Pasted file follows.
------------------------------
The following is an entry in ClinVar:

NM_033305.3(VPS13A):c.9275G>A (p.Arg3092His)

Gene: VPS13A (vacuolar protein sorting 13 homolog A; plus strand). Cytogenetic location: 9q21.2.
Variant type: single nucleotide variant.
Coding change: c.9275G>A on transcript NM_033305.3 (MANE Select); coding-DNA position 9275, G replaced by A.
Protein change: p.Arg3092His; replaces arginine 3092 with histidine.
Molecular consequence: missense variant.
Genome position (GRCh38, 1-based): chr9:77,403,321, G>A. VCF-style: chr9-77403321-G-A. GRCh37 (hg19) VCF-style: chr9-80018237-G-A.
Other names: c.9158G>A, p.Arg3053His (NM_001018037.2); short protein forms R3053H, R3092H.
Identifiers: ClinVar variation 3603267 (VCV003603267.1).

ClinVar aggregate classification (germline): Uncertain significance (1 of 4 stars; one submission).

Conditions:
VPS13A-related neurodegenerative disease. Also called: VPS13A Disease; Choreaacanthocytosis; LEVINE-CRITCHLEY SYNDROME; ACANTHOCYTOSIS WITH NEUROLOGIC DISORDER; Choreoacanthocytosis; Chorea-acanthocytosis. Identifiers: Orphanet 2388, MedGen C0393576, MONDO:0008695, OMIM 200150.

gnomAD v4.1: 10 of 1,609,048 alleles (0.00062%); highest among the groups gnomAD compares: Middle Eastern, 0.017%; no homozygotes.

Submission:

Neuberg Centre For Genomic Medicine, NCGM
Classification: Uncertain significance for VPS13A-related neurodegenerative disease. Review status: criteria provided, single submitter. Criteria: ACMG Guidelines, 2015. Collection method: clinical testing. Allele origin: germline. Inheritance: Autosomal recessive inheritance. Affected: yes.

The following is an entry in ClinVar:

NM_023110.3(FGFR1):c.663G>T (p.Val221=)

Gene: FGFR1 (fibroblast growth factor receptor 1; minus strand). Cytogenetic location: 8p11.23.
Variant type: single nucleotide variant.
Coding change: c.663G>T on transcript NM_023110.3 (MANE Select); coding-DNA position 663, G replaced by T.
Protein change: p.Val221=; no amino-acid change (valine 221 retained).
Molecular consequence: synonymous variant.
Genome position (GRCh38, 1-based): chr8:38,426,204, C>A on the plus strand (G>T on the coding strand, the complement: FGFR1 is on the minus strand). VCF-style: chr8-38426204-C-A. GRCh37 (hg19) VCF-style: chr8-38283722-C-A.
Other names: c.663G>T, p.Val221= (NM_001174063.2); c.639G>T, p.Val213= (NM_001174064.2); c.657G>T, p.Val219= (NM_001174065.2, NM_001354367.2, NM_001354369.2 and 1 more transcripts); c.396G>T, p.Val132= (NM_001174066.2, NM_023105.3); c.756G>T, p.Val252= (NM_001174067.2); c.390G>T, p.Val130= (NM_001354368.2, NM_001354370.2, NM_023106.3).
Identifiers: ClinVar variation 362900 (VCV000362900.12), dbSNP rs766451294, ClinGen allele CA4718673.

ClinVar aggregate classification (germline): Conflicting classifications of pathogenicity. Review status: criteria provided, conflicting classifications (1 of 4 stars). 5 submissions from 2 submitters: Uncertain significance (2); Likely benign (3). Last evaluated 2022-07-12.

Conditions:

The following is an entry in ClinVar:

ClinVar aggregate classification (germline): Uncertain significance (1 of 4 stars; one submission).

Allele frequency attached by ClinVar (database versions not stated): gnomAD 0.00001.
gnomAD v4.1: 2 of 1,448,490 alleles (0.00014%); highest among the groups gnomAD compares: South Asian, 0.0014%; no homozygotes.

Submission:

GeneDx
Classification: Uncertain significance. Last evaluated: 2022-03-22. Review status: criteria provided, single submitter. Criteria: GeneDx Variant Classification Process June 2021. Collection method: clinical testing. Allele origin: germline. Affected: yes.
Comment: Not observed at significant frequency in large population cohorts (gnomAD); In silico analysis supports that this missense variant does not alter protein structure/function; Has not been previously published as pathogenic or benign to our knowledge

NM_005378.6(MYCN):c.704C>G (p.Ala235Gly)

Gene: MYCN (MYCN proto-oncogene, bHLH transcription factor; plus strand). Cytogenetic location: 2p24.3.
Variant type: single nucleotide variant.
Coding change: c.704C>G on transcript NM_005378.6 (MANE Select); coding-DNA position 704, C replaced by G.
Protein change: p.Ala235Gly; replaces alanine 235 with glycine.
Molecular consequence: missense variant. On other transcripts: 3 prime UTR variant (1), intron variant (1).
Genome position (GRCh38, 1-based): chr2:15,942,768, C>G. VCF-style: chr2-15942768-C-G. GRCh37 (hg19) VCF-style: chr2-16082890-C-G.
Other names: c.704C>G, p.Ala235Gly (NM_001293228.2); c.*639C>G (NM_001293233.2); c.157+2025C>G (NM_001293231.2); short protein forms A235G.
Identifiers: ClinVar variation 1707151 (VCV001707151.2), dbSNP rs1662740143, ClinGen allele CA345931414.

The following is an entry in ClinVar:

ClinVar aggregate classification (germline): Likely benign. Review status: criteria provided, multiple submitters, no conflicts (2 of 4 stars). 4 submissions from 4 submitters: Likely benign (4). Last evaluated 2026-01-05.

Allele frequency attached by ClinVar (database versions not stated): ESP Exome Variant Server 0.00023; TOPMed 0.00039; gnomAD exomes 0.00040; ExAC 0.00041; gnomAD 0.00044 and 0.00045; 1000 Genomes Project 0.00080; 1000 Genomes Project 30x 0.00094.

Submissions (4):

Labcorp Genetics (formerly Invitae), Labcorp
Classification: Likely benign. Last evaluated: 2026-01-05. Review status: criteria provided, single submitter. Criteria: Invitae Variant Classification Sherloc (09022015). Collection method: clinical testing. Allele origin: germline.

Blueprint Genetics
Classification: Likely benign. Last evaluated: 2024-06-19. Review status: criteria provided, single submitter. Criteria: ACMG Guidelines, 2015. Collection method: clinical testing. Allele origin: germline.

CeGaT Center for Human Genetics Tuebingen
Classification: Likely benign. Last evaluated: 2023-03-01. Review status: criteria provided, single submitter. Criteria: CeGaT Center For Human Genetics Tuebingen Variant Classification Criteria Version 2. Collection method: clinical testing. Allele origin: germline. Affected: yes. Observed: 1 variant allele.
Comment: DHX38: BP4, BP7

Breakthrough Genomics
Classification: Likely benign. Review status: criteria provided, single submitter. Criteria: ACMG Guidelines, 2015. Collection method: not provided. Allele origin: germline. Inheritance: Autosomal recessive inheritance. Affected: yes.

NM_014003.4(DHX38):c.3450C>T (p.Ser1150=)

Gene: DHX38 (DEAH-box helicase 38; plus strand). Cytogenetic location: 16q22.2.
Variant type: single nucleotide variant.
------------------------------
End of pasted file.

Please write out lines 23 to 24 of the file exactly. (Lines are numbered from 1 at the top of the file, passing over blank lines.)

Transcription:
Protein change: p.Val221=; no amino-acid change (valine 221 retained).
Molecular consequence: synonymous variant.